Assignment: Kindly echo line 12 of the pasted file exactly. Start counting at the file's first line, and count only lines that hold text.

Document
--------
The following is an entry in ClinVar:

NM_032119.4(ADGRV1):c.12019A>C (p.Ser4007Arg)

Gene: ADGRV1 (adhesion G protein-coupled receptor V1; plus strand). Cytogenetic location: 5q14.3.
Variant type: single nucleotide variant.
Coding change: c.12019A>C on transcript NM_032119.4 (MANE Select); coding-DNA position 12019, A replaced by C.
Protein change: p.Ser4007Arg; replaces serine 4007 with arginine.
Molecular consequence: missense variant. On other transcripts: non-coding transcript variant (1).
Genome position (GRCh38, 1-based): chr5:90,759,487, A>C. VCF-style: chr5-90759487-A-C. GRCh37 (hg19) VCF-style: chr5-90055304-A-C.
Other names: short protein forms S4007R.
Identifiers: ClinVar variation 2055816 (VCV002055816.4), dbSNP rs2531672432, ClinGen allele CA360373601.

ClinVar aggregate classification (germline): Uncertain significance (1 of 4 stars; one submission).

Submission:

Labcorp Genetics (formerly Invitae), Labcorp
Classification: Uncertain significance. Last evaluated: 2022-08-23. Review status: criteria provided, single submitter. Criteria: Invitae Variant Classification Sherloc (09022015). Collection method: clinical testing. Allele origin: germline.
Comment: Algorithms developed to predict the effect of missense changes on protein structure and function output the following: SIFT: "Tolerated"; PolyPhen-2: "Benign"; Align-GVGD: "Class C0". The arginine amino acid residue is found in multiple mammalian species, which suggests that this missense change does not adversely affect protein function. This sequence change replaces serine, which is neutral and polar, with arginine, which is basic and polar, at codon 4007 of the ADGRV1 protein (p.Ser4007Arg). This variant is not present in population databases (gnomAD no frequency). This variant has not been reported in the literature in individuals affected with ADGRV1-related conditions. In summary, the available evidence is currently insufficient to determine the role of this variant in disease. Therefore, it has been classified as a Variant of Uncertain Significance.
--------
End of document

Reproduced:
Submission: